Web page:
Bozeman Residents Find Alien-like Growths on Trees
Bozeman residents are seeing a strange, gelatinous growth on junipers and other trees around hiking trails and yards throughout town.
Though some may be concerned about the potentially harmful growths, it seems that the ominous-looking masses are more bark than bite.
Known as cedar apple rust, these growths are a fungus commonly found, as the name implies, on apple trees and other Rosaceae crops (in the rose family). According to the United States Department of Agriculture, the fungus requires two hosts throughout its lifespan. These hosts are juniper and Rosaceae crops, and most of the time, in order to be successful hosts to cedar apple rust, they have to be within roughly a mile of each other.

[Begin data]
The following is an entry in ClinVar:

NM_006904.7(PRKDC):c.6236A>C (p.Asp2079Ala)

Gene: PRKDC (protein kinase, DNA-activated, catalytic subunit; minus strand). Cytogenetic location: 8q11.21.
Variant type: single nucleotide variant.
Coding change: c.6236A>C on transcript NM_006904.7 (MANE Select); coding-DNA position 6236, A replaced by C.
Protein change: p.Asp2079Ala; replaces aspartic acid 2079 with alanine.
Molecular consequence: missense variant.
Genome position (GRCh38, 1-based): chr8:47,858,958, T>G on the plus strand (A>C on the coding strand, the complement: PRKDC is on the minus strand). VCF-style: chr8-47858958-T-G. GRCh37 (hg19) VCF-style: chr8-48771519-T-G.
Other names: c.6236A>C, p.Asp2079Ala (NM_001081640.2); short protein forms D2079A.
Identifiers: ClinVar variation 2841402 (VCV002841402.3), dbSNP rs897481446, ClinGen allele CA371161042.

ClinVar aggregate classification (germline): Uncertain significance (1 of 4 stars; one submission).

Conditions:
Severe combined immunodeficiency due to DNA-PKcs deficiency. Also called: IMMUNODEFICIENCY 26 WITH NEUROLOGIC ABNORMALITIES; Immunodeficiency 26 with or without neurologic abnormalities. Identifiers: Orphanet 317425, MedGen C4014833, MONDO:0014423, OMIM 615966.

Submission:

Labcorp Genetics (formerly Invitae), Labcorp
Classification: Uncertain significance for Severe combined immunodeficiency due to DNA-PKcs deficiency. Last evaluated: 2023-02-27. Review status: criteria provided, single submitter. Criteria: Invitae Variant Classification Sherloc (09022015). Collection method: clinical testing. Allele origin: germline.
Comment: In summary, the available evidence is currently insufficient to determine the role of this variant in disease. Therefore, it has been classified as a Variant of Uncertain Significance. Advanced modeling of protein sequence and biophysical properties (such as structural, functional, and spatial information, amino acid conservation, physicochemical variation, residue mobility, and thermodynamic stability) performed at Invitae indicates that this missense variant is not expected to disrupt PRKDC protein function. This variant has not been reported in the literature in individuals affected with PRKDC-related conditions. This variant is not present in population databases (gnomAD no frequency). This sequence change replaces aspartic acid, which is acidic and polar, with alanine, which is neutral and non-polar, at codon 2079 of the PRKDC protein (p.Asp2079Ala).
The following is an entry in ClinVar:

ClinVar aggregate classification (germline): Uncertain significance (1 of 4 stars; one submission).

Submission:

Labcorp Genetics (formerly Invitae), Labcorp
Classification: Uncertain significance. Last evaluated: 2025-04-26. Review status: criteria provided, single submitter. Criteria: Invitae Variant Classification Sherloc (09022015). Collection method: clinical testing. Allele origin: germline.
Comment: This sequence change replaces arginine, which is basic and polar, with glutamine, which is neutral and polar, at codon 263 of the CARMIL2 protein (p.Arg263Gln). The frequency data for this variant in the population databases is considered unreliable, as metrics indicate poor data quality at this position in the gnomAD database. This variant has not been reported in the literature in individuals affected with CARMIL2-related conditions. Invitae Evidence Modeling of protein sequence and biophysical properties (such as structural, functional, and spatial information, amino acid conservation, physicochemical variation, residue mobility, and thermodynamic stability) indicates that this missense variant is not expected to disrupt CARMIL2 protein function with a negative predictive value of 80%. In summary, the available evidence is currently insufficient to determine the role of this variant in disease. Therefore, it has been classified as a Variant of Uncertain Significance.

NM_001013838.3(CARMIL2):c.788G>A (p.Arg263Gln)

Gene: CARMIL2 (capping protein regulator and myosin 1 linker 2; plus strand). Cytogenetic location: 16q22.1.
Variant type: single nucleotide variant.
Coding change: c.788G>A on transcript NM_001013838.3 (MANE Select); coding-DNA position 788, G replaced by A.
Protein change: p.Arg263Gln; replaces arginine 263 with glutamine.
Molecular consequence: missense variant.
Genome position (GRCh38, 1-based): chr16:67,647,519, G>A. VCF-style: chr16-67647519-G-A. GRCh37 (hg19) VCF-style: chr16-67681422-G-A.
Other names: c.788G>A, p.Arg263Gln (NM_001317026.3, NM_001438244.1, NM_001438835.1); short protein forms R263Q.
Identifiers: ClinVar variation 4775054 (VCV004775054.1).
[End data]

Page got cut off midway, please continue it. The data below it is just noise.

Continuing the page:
The fungus spends different periods of its life cycle on different hosts. On certain Rosaceae crops, like apple, crabapple, and hawthorn, the fungus causes orange lesions on leaves that resemble rust.
On junipers, it manifests as teliohorns, the gelatinous spikes seen throughout Bozeman.
Cedar apple rust can also decrease apple crop yield and create blemishes on the fruit, potentially lowering the value of apple crops.
It's usually found in open areas, so keep an eye out for it along dirt roads, trail heads, pastures, and orchards. It's also more common with frequent rains and higher humidity.
While the fungus isn't good news for apple trees, it doesn't harm junipers, aside from being unsightly. It's easily treated with a labeled fungicide, but unless you have apples nearby, it likely isn't worth the effort to remove.
If you do decide to remove it, make sure you're reading your fungicide labels! Fungicides are species-specific, so what's labeled for junipers may not be viable for use on apples—especially if you're eating the apples.
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